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“When we own portions of outstanding businesses with outstanding managements, our favorite holding period is forever.”

— Warren Buffett

Investors can learn a lot from Warren Buffett, whose above quote teaches the importance of thinking about investment time horizon, and asking ourselves before buying any given stock: can we envision holding onto it for years — even a twenty year holding period possibly?

Suppose a “buy-and-hold” investor was considering an investment into Blackrock Inc (NYSE: BLK) back in 1999: back then, such an investor may have been pondering this very same question. Had they answered “yes” to a full twenty year investment time horizon and then actually held for these past 20 years, here’s how that investment would have turned out.

Start date: 10/14/1999


End date: 10/11/2019
Start price/share: $13.63
End price/share: $434.00
Starting shares: 733.68
Ending shares: 1,053.24
Dividends reinvested/share: $92.94
Total return: 4,471.07%
Average annual return: 21.05%
Starting investment: $10,000.00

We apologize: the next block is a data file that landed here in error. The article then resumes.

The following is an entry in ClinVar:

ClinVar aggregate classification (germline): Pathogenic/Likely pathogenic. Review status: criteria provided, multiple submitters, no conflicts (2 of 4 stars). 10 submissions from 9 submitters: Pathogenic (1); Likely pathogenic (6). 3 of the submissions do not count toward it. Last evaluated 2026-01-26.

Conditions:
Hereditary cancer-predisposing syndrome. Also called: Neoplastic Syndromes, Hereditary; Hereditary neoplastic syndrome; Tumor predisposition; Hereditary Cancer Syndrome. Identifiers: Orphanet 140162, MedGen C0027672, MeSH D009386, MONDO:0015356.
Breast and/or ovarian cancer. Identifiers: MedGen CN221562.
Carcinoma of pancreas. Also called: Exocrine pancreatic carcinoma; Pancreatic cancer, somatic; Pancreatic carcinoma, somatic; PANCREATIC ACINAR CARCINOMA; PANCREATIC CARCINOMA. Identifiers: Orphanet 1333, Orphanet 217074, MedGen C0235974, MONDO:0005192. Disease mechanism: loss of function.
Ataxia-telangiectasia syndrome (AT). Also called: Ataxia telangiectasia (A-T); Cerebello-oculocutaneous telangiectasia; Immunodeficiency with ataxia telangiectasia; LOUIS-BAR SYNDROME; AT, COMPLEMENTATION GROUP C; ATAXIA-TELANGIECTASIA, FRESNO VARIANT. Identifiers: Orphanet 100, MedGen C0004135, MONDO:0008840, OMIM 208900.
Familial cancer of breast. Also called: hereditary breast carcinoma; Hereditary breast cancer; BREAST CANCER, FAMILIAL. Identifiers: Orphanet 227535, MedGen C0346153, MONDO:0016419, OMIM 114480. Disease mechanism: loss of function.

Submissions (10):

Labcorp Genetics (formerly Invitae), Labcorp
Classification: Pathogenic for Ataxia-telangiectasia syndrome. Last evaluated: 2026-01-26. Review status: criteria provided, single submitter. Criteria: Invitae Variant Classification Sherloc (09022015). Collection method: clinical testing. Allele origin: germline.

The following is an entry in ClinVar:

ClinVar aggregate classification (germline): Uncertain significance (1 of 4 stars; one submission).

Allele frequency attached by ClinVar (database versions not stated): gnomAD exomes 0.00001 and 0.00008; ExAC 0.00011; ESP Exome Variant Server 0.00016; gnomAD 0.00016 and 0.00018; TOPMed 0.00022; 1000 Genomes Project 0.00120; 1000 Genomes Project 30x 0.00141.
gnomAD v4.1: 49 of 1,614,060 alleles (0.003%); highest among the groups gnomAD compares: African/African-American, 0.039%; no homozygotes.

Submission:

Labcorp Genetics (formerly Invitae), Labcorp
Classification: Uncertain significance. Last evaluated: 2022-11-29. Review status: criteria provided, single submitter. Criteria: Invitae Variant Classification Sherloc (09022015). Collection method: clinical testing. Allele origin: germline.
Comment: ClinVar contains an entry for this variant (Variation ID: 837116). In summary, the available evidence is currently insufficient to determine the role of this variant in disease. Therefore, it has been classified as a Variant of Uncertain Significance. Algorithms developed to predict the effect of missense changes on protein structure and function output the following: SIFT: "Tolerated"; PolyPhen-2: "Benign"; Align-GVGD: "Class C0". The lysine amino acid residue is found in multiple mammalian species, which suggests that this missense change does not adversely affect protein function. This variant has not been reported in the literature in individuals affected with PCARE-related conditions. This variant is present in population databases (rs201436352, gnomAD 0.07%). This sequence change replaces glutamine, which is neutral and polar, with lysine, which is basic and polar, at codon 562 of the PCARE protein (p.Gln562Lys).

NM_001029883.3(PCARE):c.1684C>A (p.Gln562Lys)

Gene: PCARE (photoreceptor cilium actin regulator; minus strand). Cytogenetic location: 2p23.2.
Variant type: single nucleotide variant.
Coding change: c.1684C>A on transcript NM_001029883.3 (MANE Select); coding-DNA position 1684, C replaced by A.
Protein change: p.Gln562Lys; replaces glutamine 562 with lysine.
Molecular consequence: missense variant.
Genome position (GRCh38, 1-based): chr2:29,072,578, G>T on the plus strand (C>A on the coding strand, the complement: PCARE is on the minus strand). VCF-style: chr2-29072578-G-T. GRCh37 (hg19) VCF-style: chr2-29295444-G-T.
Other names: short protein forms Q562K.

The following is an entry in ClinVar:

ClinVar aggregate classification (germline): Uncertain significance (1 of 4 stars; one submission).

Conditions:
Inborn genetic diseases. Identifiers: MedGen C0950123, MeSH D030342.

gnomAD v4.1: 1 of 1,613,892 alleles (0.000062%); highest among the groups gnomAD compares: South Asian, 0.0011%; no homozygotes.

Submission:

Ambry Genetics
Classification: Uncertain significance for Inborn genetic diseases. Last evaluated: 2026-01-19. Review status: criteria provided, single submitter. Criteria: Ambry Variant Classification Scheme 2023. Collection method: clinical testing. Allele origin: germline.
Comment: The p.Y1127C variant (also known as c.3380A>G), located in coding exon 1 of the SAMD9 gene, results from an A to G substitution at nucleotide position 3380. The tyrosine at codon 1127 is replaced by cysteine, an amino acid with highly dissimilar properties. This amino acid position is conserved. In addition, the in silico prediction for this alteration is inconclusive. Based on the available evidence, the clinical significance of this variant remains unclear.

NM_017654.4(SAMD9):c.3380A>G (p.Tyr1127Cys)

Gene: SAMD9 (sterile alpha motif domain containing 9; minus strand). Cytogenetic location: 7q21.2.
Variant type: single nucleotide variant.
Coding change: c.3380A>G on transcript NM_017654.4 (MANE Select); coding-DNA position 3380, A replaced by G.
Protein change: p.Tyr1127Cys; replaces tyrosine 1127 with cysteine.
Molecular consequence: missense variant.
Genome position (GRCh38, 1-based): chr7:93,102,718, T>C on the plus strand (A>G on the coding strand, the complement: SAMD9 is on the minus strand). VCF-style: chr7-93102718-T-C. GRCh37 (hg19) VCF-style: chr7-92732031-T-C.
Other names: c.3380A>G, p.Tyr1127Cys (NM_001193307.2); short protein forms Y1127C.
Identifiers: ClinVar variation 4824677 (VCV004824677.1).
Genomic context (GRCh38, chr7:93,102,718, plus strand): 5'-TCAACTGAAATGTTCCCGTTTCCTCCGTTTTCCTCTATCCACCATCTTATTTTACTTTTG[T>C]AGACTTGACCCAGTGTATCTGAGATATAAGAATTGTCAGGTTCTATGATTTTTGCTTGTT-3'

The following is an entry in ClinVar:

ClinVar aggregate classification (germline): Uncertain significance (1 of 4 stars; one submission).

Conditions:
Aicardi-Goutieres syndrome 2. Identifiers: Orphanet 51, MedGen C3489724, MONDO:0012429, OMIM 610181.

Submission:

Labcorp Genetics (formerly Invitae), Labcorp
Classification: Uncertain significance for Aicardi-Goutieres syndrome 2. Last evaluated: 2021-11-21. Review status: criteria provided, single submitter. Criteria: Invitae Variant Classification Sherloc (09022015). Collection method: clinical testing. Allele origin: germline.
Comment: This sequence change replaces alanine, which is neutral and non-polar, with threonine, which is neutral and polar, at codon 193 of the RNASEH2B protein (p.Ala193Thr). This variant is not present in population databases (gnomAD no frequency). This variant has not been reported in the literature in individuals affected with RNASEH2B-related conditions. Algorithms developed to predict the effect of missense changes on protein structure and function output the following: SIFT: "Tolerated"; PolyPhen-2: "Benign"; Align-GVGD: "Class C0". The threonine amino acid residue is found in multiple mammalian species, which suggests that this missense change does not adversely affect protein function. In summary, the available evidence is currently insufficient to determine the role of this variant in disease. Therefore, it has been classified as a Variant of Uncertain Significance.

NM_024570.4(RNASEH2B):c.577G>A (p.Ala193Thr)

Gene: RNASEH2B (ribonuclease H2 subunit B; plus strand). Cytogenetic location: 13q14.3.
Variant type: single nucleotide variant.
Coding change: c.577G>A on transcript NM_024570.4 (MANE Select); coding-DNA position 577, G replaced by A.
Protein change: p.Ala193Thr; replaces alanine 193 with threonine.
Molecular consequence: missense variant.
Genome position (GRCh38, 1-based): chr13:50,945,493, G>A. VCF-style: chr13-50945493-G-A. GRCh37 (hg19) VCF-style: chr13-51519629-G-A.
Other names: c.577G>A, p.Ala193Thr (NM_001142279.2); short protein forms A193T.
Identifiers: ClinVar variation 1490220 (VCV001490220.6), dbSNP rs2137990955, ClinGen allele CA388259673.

Ending investment: $456,825.65

As shown above, the twenty year investment result worked out exceptionally well, with an annualized rate of return of 21.05%. This would have turned a $10K investment made 20 years ago into $456,825.65 today (as of 10/11/2019). On a total return basis, that’s a result of 4,471.07% (something to think about: how might BLK shares perform over the next 20 years?). [These numbers were computed with the Dividend Channel DRIP Returns Calculator.]

Notice that Blackrock Inc paid investors a total of $92.94/share in dividends over the 20 holding period, marking a second component of the total return beyond share price change alone. Much like watering a tree, reinvesting dividends can help an investment to grow over time — for the above calculations we assume dividend reinvestment (and for this exercise the closing price on ex-date is used for the reinvestment of a given dividend).

More investment wisdom to ponder:
“Every day that you’re not selling an asset in your portfolio, you’re choosing to buy it.” — Sam Zell